The exhibition on display at the Literary-Memorial Museum of Mikhail Bulgakov is called “The Japanese Pages from the Life of the Bulgakovs.” The event is held with the assistance of the Bohdan and Varvara Khanenko National Museum of Arts and as part of the Year of Japan in Ukraine.
The memorial space of the museum is hosting for the first time the painting Seascape, created by the Japanese artist Ando Hiroshige (1797-1858) and held in the Oriental Collection of the Bohdan and Varvara Khanenko Museum. The original canvas by Hiroshige, which depicts Mount Fuji, has helped us reconstruct the interior of the living room going by a 1914 photo and bring a delicate Oriental flavor to it. The idea to show precisely this exhibit from the art museum in our literary museum did not occur to us by accident. Previously, we had no clue that the connections would turn out to be so close and meaningful.
When consulting with colleagues from the Bohdan and Varvara Khanenko Museum regarding decorative and applied art works from the archive of Nadezhda Bulgakova-Zemskaya (the sister of Mikhail Bulgakov), we have learned that their museum’s Oriental Division holds five exhibits from the unique collection of Bulgakov’s uncle, the outstanding Orientalist Aleksei Pozdneev. Meanwhile, some photos from our archive, which show Bulgakov beside the younger Pozdneev, Dmitry, who formed a family in Japan, aroused great interest in art historians, who helped us attribute some details in the photos.
THE MEMORIAL SPACE OF THE MUSEUM IS HOSTING FOR THE FIRST TIME THE PAINTING SEASCAPE, CREATED BY THE JAPANESE ARTIST ANDO HIROSHIGE (1797-1858) AND HELD IN THE ORIENTAL COLLECTION OF THE BOHDAN AND VARVARA KHANENKO MUSEUM OF ARTS
Recent publications and bibliographic essays dealing with these Orientalists reveal the details of the complex and tragic fates of their families during the Russian Civil War and the Stalinist terror. Both served in succession as directors of the Oriental Institute, which was created in Vladivostok on the initiative of Aleksei Pozdneev.
Both the Bulgakovs and the Pozdneevs were large families of long-established clergy, and they maintained friendship for generations and had their children cross-marrying. The correspondence of Bulgakov’s father with Vladimir Pozdneev, the middle brother of the abovementioned Pozdneevs, is still extant. The letters of the latter’s daughter Olga contain interesting information about the Bulgakovs’ life in Kyiv, in Bucha, as well as their relocations during the First World War.
The Bulgakovs hosted Aleksei Pozdneev when he stayed in Kyiv on some business in 1905. At that time, Kyiv Theological Academy already operated its Museum of Antiquities, which had artifacts of various cultures in its collection, including Oriental ones.
MORE RECENTLY, A JAPANESE DOLL APPEARED OVER 20 YEARS AGO IN THE MEMORIAL ROOM WHERE THE BULGAKOV BOYS ONCE LIVED
By the way, Dmitry Pozdneev studied at Kyiv Theological Academy, where the father of young Mikhail taught then. On graduating from the academy, he went on to obtain a degree from the Faculty of Oriental Languages of the University of St. Petersburg, created the first Japanese-Russian Hieroglyphic Dictionary in 1910, and wrote a great many articles and books dealing with the history, geography, economy, and culture of the Land of the Rising Sun.
Correspondence of Nadezhda Bulgakova and Dmitry Pozdneev, dating back to 1929, confirms the connection between Mikhail Bulgakov himself and the professor of Oriental studies who was shot in 1937 and forgotten for many years.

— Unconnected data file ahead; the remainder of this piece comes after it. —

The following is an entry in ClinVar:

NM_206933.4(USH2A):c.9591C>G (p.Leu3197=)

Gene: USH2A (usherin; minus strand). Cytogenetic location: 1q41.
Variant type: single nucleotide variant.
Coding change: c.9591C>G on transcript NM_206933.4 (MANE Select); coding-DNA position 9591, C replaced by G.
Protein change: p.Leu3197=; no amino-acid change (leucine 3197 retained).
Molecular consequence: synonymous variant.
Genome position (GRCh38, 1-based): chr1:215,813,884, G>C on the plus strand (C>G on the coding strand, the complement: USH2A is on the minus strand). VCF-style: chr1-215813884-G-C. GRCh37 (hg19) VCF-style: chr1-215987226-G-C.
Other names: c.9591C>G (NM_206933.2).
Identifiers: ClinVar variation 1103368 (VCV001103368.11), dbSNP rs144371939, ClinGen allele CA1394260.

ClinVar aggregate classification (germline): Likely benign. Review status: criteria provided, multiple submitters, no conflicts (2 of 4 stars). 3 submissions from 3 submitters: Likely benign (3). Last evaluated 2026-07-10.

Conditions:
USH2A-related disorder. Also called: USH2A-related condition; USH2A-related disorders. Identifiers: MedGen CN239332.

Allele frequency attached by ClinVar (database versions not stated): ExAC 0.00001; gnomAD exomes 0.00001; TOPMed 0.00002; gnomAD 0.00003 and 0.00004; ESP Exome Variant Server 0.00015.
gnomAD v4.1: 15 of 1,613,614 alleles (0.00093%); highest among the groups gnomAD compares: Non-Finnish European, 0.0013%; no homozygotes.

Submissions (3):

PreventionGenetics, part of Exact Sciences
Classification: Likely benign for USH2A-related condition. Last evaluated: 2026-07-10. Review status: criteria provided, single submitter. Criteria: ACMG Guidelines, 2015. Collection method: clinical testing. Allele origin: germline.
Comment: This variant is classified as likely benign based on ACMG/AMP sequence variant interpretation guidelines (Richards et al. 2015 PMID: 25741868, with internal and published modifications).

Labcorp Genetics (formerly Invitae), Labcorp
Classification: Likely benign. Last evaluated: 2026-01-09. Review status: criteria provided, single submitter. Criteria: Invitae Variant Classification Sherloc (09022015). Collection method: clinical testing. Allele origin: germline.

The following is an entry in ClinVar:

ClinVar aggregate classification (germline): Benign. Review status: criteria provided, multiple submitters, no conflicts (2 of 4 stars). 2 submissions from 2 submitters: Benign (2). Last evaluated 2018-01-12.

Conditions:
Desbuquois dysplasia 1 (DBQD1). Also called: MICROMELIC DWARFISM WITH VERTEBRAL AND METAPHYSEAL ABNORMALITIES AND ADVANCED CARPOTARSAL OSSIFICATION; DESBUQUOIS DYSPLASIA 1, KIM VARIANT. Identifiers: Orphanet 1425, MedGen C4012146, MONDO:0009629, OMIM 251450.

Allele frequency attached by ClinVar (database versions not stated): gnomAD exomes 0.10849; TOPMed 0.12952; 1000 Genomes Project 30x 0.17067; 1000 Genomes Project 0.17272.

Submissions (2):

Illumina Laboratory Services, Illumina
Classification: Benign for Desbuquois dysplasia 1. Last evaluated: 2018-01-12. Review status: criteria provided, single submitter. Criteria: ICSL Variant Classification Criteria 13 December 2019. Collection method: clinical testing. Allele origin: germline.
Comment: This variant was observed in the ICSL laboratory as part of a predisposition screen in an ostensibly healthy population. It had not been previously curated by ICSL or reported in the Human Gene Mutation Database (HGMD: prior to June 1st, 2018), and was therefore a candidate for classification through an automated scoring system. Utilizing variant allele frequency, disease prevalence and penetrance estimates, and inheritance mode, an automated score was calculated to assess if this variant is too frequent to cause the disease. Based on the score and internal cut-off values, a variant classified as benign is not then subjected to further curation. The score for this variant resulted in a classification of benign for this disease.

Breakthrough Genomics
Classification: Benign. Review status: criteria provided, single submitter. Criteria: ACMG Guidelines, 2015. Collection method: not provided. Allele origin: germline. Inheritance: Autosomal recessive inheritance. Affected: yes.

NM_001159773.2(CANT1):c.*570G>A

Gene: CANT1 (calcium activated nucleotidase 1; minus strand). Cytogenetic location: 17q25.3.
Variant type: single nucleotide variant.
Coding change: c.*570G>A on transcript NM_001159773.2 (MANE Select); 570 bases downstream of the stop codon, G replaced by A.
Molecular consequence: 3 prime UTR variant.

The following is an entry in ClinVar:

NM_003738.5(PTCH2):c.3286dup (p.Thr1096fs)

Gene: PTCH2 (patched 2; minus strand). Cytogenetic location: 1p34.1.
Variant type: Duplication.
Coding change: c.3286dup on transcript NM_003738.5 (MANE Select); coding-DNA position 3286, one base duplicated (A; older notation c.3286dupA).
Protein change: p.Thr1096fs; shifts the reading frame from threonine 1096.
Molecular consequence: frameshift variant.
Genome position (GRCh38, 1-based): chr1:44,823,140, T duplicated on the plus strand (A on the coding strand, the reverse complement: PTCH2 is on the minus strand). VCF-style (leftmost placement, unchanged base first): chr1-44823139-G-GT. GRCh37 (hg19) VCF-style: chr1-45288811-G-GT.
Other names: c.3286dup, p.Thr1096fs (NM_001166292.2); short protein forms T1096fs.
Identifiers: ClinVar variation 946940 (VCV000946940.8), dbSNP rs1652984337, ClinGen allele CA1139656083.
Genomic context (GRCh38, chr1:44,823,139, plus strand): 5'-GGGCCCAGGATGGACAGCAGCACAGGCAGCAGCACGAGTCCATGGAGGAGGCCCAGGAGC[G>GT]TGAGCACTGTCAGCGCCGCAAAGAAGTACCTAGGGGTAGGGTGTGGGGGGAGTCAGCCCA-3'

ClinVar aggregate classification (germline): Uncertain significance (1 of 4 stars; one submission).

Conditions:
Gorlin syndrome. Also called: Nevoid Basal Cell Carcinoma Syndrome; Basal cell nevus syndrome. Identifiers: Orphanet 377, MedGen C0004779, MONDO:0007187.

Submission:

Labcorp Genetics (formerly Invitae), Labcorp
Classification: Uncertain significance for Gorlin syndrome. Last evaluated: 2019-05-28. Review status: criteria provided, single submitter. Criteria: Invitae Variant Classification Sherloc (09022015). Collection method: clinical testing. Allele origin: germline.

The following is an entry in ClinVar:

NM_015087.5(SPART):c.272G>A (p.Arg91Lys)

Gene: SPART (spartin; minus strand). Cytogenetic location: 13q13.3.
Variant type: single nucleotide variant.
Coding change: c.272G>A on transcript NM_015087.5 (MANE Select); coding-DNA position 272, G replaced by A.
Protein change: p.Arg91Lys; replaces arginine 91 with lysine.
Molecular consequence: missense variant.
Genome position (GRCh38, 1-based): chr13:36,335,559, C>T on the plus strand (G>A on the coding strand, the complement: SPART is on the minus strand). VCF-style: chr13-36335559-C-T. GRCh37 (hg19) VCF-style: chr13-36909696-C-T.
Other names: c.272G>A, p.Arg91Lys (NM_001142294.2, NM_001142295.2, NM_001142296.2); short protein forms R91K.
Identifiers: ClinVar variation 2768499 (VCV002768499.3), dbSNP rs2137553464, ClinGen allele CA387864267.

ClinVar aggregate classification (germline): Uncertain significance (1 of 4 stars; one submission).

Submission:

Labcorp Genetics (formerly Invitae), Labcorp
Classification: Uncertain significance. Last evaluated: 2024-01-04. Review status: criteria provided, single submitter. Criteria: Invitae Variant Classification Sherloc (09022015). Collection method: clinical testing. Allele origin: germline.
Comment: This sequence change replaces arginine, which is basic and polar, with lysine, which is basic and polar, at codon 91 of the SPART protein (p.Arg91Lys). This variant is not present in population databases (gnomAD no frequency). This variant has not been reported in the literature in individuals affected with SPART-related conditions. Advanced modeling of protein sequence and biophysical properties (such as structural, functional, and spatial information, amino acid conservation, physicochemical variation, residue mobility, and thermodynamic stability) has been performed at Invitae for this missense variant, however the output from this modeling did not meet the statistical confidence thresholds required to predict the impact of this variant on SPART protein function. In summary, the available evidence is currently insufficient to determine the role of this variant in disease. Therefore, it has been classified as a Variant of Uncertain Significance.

Brother of Mikhail Bulgakov’s father, Pyotr Bulgakov, served as rector of the Russian Embassy Church in Tokyo and lived with his family in Japan in 1906-24. The children of Pyotr Bulgakov and his wife Sofia (nee Pozdneeva) stayed at the Bulgakovs’ home from time to time, or lived at their villa in Bucha. Their two sons, Kostya and Kolya, shared Apartment No. 2 at 13, Andriivsky Descent with the Bulgakovs and attended the First Kyiv Gymnasium. Bulgakov called them “the Japanese”: “Kostya the Japanese” and “Kolya the Japanese.”
When processing the archive of Nadezhda Bulgakova, we have found documents and photos telling about the subsequent events of Pyotr Bulgakov’s family’s life abroad.
More recently, a Japanese doll appeared over 20 years ago in the memorial room where the Bulgakov boys once lived. It has been mostly Japanese visitors and students of Japanese culture who pay attention to this museum exhibit. Like an unfamiliar character, it attracted the attention of the famous writer, student of Japanese culture and translator Boris Akunin, who visited our museum once. He asked: “Where did you get it?” and spent a long time looking at the doll with clear interest...
THE AUTHOR OF THE IDEA AND CURATOR OF THE EXHIBITION SVITLANA PUHACH
The Bulgakov scholars have long known about some “Japanese” pages from the Bulgakovs’ lives. But for the general public and for the Japanese themselves, who read many works by Bulgakov in their native language, and have The Master and Margarita already in the third translation, these are unexpected facts! New exhibits, documents, photos, and artifacts which shed light on the direct connection between the Bulgakov family and Japan are on display in every room of the permanent exhibition of our museum.
The exhibition “The Japanese Pages from the Life of the Bulgakovs” will last until December 17.
Visitors can also order a thematic tour, so that, having learned this “Japanese story,” they would be able to detect entirely new meanings in the following lines by Bulgakov: “Where am I going? Where? I am wearing my last shirt. Its cuffs are covered in curved letters. And heavy characters are on my heart. I have only deciphered one of the mysterious characters. It means: ‘Woe to me!’ Who will explain to me the rest?!” (Notes on a Cuff, 1923)
Svitlana Puhach is a senior researcher at the Museum of Mikhail Bulgakov